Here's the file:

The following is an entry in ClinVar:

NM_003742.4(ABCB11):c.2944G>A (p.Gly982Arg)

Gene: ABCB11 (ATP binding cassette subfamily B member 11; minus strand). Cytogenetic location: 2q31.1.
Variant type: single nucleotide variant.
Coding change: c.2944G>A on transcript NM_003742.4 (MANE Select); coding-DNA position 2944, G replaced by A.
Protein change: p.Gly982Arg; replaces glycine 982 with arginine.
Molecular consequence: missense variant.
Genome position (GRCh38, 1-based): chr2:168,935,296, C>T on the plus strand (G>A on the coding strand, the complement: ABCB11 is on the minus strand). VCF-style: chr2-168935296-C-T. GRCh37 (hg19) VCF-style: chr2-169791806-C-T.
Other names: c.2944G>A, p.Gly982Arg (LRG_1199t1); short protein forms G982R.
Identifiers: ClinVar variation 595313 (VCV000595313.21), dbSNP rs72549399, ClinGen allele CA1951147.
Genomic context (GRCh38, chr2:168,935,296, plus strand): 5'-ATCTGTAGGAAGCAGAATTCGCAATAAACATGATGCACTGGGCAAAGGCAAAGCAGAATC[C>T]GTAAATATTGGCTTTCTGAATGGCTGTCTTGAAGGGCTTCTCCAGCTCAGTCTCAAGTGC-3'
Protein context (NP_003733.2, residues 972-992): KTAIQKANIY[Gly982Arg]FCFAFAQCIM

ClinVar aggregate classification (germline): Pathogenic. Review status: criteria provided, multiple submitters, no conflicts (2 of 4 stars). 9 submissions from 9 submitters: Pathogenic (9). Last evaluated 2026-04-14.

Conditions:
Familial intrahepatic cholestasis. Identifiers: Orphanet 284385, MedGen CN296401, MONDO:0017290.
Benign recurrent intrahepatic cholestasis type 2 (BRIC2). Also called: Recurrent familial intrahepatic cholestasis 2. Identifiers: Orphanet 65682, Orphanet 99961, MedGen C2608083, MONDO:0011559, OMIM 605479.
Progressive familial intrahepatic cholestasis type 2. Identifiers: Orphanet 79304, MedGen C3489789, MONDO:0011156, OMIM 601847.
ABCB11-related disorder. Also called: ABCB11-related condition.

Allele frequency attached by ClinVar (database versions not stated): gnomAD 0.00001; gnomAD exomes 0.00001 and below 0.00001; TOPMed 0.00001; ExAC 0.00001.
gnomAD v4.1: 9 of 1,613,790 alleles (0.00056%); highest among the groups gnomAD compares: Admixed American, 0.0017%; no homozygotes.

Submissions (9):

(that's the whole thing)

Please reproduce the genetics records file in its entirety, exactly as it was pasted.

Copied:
The following is an entry in ClinVar:

NM_003742.4(ABCB11):c.2944G>A (p.Gly982Arg)

Gene: ABCB11 (ATP binding cassette subfamily B member 11; minus strand). Cytogenetic location: 2q31.1.
Variant type: single nucleotide variant.
Coding change: c.2944G>A on transcript NM_003742.4 (MANE Select); coding-DNA position 2944, G replaced by A.
Protein change: p.Gly982Arg; replaces glycine 982 with arginine.
Molecular consequence: missense variant.
Genome position (GRCh38, 1-based): chr2:168,935,296, C>T on the plus strand (G>A on the coding strand, the complement: ABCB11 is on the minus strand). VCF-style: chr2-168935296-C-T. GRCh37 (hg19) VCF-style: chr2-169791806-C-T.
Other names: c.2944G>A, p.Gly982Arg (LRG_1199t1); short protein forms G982R.
Identifiers: ClinVar variation 595313 (VCV000595313.21), dbSNP rs72549399, ClinGen allele CA1951147.
Genomic context (GRCh38, chr2:168,935,296, plus strand): 5'-ATCTGTAGGAAGCAGAATTCGCAATAAACATGATGCACTGGGCAAAGGCAAAGCAGAATC[C>T]GTAAATATTGGCTTTCTGAATGGCTGTCTTGAAGGGCTTCTCCAGCTCAGTCTCAAGTGC-3'
Protein context (NP_003733.2, residues 972-992): KTAIQKANIY[Gly982Arg]FCFAFAQCIM

ClinVar aggregate classification (germline): Pathogenic. Review status: criteria provided, multiple submitters, no conflicts (2 of 4 stars). 9 submissions from 9 submitters: Pathogenic (9). Last evaluated 2026-04-14.

Conditions:
Familial intrahepatic cholestasis. Identifiers: Orphanet 284385, MedGen CN296401, MONDO:0017290.
Benign recurrent intrahepatic cholestasis type 2 (BRIC2). Also called: Recurrent familial intrahepatic cholestasis 2. Identifiers: Orphanet 65682, Orphanet 99961, MedGen C2608083, MONDO:0011559, OMIM 605479.
Progressive familial intrahepatic cholestasis type 2. Identifiers: Orphanet 79304, MedGen C3489789, MONDO:0011156, OMIM 601847.
ABCB11-related disorder. Also called: ABCB11-related condition.

Allele frequency attached by ClinVar (database versions not stated): gnomAD 0.00001; gnomAD exomes 0.00001 and below 0.00001; TOPMed 0.00001; ExAC 0.00001.
gnomAD v4.1: 9 of 1,613,790 alleles (0.00056%); highest among the groups gnomAD compares: Admixed American, 0.0017%; no homozygotes.

Submissions (9):